Reflection and the Stability of Belief: Essays on Descartes, Hume, and Reid

Reflection and the Stability of Belief: Essays on Descartes, Hume, and Reid

Reflection and the Stability of Belief: Essays on Descartes, Hume, and Reid

Reflection and the Stability of Belief: Essays on Descartes, Hume, and Reid

Synopsis

A unifying theme of Loeb's work is epistemological - that Descartes and Hume advance theories of knowledge that rely on a substantial 'naturalistic' component, adopting one or another member of a cluster of psychological properties of beliefs as the goal of inquiry and the standard for assessing belief-forming mechanisms. Thus Loeb shows a surprising affinity between the epistemologies of the two figures -- surprising because they are often thought of as polar opposites in this respect.Descartes and Hume are unique in that their philosophical texts are accessible beyond just a narrow audience in the history of philosophy; their ideas continue to be a vital part of the field at large. This volume will thus appeal to advanced students and scholars not just in the history of early modern philosophy but in epistemology and other core areas of the discipline.

Excerpt

Quotations are retained as they appeared in the source articles, though systems of reference to seventeenth- and eighteenth-century works have been altered in light of the scheme of abbreviations explained later. the sources for quotations of Hume are explained in an early footnote in each of chapters 2 and 4 through 12. Unless otherwise noted, the chapters preserve the titles and section numbers of the original articles. With the exception of chapters 5 and 7, the numbers of notes correspond to those carrying the same content in these sources. Notes have been lightly rewritten in the interest of a uniform author-date format. I have updated references to articles or books forthcoming when a source article was published. Occasional changes or additions in notes are placed in square brackets. the chapters correct typographical and other obvious errors in the original articles (hopefully without introducing a greater number of new errors) and are amended for consistency in style and conventions throughout the volume.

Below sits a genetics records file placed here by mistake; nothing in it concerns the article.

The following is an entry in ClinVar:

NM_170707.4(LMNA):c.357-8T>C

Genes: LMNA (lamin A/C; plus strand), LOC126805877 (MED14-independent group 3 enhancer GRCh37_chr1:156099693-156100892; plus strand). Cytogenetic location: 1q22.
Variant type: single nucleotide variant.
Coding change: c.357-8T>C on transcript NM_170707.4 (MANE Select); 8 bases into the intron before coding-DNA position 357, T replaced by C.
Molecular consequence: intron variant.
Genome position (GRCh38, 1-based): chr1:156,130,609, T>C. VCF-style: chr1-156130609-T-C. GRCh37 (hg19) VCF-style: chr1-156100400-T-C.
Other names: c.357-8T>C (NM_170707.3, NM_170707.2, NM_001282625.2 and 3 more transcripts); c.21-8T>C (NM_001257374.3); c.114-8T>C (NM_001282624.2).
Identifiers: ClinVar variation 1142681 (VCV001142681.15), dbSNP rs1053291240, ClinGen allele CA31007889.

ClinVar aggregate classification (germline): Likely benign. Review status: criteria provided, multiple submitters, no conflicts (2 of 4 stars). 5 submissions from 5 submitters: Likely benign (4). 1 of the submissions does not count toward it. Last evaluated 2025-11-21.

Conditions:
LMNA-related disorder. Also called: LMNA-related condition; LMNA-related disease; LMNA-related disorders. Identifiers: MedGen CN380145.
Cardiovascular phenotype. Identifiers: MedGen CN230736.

I am pleased to acknowledge permissions for the articles to appear in this volume. (Full bibliographical references, where not included here, may be found in the bibliography.)

Chapter 1. Louis E. Loeb, “Is There Radical Dissimulation in
Descartes’ Meditations?” Copyright © 1986, the Regents of the
University of California, published by the University of
California Press.

Chapter 2. “The Priority of Reason in Descartes,” in The Philosophical
Review, vol. 99, no. 11, pp. 3–43. Copyright © 1990, Sage
School of Philosophy, Cornell University. All rights reserved.
Used with permission of the publisher, Duke University Press.

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